Tulum, Mexico on the Yucatán Peninsula
We Visit Mayan RuinsPage 3


Getting There
Page 1
Page 2
The Village
Page 3
Flora and Fauna
Page 4
We Explore
Page 5
Story Links

A View of the Village
Before us was a fascinating scene of stone structures that were part of an ancient Mayan city. I was very impressed to actually see these ancient ruins for real. I’ve seen scenes like this only in photographs, TV and movies. It took a while for me to take-in all of what I was seeing. For a couple of minutes I suffered from visual-data overload; what John Denver called “filling up your senses.”

Looking toward the center of the village

The original name of Tulum was Zama, meaning “City of Dawn”. Because it is located on the east coast, this was one of the first cities to see the sunrise. The name was changed to Tulum which means fence or wall. Tulum is a walled city with rock walls on three sides and high cliffs facing the Caribbean Sea serving as a natural defensive-structure on the fourth side. The walls are irregular structures due to the fact that the walls follow the natural contour of the land. At the bottom of the cliffs is a beautiful, white-sand beach that today is used for family and tourist recreation. To get to the beach requires descending down a long stairway which doesn't look bad until it is time to climb back up the steps.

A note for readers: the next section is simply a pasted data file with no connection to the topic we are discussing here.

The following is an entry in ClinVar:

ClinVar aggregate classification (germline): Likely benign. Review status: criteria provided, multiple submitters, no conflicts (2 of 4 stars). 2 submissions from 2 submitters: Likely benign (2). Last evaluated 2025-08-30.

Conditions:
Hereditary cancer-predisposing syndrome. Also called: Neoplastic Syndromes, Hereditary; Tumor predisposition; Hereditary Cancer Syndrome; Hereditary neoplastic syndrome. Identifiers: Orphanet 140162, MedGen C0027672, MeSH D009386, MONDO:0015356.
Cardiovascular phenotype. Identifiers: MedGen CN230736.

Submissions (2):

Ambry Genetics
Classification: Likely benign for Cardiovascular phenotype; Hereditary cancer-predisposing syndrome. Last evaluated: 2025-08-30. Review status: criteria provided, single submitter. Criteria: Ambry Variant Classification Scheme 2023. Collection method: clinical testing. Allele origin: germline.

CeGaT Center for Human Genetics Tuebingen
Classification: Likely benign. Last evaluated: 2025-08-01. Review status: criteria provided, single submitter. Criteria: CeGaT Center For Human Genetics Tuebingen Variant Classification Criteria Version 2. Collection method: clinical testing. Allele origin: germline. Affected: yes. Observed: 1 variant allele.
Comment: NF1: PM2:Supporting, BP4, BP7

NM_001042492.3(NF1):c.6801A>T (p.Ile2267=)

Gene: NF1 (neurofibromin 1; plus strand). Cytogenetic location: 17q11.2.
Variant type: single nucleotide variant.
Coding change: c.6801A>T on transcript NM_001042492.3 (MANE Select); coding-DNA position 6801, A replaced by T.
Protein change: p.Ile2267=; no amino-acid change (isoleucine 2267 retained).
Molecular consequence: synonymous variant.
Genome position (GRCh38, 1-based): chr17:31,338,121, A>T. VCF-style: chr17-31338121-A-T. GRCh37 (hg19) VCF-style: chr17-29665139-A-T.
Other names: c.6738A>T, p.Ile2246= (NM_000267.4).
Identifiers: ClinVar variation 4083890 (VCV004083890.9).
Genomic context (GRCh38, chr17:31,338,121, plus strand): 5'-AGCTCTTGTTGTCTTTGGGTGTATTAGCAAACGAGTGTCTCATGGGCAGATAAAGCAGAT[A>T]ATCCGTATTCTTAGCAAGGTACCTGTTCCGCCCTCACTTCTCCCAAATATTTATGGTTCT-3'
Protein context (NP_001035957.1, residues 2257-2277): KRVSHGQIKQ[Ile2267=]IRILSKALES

You can check out the beach here

As we followed our tour guide, he told us about what we were seeing as well as the cultural significance of each location. This all was heard through the remote listening devices we were wearing. Early in the explanations was the story about how many of the structures seemed to be crooked as if they had settled over the years. It turns out that the buildings were built in such a way that they followed the natural lay of the land. This was mentioned earlier about the shape of the wall around the city. It took a while for me to get used to the structures being built in such a way that runs counter to my desire for “level and true” type construction.

A view of the castle with the Temple of the
Descending God to the left of the castle

Palace ruins located across from the
front of the castle

The most imposing structure is the castle, located on the east side, overlooking the whole village. Across from the castle is the Great Palace which seems small to be a palace. Several smaller buildings were temples for various gods. Sitting on the top of the bluff, overlooking the Caribbean Sea, is the Temple of the Wind God which seems appropriate since the wind blows from the sea over the temple. The castle is flanked with the Temple of the Descending God on the north side and another small temple on the south side. What seemed to be the smallest religious structure is the Temple of Frescos.


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